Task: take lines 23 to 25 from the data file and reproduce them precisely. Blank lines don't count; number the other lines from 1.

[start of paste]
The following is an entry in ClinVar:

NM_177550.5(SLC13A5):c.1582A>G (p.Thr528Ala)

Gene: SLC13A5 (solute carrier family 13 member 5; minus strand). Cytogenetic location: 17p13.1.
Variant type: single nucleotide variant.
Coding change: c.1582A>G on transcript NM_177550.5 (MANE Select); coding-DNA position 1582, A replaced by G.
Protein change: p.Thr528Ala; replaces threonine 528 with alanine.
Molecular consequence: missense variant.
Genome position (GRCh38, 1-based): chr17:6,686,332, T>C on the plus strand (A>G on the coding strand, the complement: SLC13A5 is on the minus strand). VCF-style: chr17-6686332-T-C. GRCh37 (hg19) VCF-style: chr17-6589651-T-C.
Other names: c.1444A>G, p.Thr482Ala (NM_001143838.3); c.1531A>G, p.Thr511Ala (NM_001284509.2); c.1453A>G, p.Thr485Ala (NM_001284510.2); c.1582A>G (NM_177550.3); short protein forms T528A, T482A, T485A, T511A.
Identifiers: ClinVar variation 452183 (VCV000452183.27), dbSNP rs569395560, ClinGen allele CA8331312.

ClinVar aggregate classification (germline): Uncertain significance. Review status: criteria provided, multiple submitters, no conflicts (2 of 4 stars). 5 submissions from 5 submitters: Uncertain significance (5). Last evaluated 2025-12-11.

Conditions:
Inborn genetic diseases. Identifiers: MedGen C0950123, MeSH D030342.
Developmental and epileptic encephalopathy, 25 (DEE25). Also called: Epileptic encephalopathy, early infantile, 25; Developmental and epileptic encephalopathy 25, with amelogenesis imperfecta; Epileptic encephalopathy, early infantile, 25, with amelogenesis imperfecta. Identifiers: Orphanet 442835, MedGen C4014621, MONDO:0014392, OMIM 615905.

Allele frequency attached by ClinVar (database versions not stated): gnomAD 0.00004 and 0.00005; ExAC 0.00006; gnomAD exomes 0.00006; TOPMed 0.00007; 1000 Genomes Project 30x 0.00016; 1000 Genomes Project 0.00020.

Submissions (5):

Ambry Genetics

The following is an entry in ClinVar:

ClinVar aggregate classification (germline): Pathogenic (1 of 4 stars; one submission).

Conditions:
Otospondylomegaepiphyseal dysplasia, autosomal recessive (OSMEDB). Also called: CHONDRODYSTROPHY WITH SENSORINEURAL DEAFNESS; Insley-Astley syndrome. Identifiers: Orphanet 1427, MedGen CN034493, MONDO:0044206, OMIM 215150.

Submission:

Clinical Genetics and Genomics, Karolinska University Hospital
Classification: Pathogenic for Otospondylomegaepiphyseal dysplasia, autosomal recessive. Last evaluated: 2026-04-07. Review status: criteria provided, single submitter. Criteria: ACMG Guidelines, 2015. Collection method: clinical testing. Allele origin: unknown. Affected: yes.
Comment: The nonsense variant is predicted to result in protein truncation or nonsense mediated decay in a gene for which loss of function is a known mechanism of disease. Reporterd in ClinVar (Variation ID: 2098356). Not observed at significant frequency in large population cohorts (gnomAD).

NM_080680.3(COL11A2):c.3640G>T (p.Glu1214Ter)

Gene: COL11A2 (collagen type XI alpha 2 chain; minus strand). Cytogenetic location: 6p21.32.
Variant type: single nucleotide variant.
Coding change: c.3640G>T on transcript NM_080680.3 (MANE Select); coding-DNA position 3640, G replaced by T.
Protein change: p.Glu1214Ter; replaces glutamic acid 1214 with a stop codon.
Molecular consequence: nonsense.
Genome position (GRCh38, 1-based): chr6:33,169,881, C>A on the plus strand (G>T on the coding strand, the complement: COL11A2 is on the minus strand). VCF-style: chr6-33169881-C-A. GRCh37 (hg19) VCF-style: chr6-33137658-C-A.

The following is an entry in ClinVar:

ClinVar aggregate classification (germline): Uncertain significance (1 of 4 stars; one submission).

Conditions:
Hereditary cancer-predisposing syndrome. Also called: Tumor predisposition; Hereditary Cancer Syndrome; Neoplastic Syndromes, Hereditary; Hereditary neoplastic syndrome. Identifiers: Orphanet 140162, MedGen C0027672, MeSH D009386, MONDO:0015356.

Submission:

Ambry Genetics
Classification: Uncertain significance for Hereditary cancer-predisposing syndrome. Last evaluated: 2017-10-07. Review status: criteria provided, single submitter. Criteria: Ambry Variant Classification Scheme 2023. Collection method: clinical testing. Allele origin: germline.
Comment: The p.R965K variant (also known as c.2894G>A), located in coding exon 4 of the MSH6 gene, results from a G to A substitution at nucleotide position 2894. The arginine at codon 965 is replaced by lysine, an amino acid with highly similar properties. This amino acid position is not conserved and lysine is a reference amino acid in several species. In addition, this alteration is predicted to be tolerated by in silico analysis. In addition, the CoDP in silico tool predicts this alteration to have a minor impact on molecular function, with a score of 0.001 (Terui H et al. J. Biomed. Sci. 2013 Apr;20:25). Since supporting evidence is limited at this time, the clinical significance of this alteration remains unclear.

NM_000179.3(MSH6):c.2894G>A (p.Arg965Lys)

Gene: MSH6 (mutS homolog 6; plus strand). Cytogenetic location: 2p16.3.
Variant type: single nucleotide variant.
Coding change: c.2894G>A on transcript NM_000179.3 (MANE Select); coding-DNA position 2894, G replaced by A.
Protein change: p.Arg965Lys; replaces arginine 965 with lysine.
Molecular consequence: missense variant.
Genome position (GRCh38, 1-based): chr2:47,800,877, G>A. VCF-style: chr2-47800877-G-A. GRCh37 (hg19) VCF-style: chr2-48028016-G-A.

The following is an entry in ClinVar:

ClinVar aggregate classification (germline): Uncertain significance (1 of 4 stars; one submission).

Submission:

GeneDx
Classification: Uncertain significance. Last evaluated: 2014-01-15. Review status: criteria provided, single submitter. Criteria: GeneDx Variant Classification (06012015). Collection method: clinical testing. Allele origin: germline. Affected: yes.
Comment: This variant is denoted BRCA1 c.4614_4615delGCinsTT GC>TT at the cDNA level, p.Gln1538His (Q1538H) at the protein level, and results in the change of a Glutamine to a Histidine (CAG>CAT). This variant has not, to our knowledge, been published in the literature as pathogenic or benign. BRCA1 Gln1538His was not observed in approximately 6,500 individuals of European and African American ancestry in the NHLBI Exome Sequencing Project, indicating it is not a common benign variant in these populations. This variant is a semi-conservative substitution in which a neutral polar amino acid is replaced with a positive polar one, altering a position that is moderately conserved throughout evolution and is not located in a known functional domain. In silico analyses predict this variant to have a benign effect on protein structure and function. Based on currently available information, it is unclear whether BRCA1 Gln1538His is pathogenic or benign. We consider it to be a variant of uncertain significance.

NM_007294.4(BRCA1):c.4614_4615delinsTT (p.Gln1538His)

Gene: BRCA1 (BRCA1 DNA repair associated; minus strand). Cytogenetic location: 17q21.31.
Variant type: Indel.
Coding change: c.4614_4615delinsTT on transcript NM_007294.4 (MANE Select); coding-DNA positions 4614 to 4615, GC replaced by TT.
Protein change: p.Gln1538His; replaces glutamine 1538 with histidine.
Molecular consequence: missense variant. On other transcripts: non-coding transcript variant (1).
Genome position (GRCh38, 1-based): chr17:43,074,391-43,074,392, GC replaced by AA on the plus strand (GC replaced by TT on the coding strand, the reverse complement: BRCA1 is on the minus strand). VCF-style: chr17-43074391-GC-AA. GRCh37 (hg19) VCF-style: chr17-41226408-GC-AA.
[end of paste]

Clinical Genetics and Genomics, Karolinska University Hospital
Classification: Pathogenic for Otospondylomegaepiphyseal dysplasia, autosomal recessive. Last evaluated: 2026-04-07. Review status: criteria provided, single submitter. Criteria: ACMG Guidelines, 2015. Collection method: clinical testing. Allele origin: unknown. Affected: yes.
Comment: The nonsense variant is predicted to result in protein truncation or nonsense mediated decay in a gene for which loss of function is a known mechanism of disease. Reporterd in ClinVar (Variation ID: 2098356). Not observed at significant frequency in large population cohorts (gnomAD).